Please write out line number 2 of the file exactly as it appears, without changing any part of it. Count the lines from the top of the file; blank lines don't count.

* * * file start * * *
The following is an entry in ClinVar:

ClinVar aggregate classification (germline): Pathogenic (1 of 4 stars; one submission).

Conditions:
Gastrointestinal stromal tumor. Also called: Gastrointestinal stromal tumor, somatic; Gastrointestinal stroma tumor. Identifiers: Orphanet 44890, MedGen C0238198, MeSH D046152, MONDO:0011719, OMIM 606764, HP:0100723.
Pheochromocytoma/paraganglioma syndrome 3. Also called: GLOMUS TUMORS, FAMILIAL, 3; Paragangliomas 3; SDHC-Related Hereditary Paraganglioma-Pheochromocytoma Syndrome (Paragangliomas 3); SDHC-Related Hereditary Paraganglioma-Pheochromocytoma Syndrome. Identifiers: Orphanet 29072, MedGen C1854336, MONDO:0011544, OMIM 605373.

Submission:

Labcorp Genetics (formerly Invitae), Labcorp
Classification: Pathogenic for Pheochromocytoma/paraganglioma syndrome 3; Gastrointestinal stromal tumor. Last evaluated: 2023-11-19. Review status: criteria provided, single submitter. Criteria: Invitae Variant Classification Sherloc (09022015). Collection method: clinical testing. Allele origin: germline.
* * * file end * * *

ClinVar aggregate classification (germline): Pathogenic (1 of 4 stars; one submission).